An uneven debut traces the fall of two brothers growing up in Los Angeles.
Gabe and Tomas are teenagers being raised by their Filipino mother. Their Anglo-American father, long-gone, has left them with little more than a mixed heritage that challenges both their sense of self and place in the world. Gabe, the good younger son, watches silently as his brother, sporting the tattoos and attire of a Mexican gang member, plummets further into a threatening world of theft and brutality. Expelled from school, Tomas turns to breeding and training attack dogs for L.A. hotshots, a profession that brings little comfort to their timid, hard-working mother. Out of the blue, both to the family and the reader, Gabe steals Tomas’s car, sells his favorite dog, and runs away with the money, fleeing the kind of desperate life that seems his inevitable fate. Heading north, with no plan or destination, Gabe imagines the eyes of strangers on him in nondescript truck stops and cafés. He feels more isolated than ever. When his car breaks down just south of the Oregon border, Gabe is befriended by a tow-truck driver who shares in conversation his disdain for L.A.—overrun, as he puts it, with Asians and Mexicans. Unbeknownst to Gabe, the driver has called his mother, knowing the kid must be running away. Returned to L.A., Gabe has to pay back Tomas, who forces his younger brother into a life of crime and violence. They steal drugs from a dealer, plumbing from a fancy home, and in the disturbing conclusion beat a boy who has done nothing. Gabe’s narrative succeeds in displaying the kind of cultural isolation that breeds anger, turning a smart, quiet boy into an avenging victim despite his wish to do the right thing. The author creates a few piercing images, but, overall, the plotting is thin, leaving behind an impression rather than a fully realized story.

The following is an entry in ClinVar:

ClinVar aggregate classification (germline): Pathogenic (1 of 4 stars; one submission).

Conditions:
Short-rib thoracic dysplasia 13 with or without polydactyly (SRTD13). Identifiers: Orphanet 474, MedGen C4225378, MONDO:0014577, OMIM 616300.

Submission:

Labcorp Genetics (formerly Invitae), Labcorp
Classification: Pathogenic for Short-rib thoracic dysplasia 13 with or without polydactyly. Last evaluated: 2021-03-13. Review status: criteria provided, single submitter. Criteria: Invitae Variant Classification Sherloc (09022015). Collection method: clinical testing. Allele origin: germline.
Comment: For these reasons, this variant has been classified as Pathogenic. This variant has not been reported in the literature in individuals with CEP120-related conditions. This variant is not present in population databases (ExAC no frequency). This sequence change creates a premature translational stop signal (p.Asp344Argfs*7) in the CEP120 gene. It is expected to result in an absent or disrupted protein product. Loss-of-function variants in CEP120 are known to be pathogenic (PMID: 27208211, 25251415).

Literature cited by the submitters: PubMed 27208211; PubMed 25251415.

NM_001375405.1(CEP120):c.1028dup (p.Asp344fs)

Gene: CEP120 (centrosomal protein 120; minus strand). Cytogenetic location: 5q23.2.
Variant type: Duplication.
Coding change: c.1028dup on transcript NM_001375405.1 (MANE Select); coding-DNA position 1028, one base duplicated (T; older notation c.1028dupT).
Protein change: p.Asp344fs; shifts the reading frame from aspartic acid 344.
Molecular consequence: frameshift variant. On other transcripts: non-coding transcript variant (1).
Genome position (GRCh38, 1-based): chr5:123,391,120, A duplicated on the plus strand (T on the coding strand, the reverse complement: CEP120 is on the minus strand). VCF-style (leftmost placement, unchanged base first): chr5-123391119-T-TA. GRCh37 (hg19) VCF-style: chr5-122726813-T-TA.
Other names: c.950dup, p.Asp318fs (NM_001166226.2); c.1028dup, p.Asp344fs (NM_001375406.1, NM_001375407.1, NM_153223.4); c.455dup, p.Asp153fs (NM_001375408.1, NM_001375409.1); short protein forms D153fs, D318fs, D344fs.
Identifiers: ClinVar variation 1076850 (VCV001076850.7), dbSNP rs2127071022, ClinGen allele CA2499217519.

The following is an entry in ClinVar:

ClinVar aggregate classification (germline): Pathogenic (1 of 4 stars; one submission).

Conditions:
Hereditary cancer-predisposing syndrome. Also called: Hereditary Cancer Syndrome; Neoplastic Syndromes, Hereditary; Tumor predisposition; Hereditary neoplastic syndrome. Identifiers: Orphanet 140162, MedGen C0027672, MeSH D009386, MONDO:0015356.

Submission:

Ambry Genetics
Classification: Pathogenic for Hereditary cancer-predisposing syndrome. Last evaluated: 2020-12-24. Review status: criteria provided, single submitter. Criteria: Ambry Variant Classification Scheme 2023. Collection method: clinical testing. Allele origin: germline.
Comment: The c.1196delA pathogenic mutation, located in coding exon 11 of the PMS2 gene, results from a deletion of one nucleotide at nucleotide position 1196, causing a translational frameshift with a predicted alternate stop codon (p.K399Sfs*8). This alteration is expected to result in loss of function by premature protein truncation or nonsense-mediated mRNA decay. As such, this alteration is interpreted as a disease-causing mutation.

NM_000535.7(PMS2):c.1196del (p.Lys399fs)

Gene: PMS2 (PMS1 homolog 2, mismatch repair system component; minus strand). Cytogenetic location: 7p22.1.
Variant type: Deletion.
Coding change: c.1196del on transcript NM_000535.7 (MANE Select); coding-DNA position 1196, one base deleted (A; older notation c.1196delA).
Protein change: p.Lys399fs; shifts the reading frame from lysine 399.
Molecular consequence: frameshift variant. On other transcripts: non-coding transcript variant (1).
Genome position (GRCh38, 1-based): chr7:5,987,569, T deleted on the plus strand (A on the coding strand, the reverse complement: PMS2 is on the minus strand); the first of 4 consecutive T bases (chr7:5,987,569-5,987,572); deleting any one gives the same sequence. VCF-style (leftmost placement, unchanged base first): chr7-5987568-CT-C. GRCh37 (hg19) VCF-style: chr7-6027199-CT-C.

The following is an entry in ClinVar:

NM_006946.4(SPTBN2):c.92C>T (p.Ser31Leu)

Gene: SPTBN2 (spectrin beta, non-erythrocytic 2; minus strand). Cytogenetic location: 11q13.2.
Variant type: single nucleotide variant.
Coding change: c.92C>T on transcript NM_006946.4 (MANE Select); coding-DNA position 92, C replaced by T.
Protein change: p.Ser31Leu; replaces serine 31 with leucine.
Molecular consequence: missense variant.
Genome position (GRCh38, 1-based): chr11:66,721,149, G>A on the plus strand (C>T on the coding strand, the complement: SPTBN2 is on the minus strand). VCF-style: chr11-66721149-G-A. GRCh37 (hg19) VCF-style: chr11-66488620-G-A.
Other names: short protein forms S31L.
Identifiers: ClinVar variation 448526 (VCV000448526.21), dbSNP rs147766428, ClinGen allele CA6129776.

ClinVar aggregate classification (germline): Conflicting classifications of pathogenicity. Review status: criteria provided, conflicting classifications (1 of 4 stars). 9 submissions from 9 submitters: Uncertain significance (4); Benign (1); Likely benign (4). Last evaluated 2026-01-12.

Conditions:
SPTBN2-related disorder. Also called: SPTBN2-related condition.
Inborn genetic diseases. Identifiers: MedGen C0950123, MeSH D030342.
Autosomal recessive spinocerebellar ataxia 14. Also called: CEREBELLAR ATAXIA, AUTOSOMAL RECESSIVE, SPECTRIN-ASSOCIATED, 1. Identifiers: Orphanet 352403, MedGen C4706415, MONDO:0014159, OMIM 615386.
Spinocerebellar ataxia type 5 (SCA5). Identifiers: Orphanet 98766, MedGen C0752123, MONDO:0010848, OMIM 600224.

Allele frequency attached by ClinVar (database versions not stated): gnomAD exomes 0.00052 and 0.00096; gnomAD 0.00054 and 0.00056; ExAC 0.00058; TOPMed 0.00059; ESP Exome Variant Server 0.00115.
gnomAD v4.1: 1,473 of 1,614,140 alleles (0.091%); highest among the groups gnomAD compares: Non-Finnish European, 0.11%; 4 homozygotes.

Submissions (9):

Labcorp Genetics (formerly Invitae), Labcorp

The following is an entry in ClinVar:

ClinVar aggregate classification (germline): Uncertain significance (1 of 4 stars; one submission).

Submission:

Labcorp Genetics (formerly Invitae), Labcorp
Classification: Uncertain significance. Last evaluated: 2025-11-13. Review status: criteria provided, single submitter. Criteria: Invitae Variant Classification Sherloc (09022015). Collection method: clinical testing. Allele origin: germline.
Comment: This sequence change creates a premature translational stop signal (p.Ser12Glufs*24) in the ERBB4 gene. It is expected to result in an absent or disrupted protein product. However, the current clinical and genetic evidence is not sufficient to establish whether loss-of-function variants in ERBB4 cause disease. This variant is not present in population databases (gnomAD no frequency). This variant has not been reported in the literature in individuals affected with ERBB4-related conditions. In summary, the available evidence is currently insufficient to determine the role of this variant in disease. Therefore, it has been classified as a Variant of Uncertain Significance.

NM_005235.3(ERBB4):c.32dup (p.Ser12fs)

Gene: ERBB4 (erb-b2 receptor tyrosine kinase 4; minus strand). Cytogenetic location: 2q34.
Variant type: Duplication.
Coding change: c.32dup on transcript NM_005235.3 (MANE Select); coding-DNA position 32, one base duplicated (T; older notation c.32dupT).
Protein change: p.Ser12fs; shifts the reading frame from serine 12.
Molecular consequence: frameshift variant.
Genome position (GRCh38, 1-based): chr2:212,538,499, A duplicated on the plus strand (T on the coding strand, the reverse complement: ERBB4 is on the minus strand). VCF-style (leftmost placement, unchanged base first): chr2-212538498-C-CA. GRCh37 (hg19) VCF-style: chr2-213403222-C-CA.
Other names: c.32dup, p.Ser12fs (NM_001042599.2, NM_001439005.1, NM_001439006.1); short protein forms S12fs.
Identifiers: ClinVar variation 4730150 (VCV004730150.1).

Far from perfect, but a new voice to watch.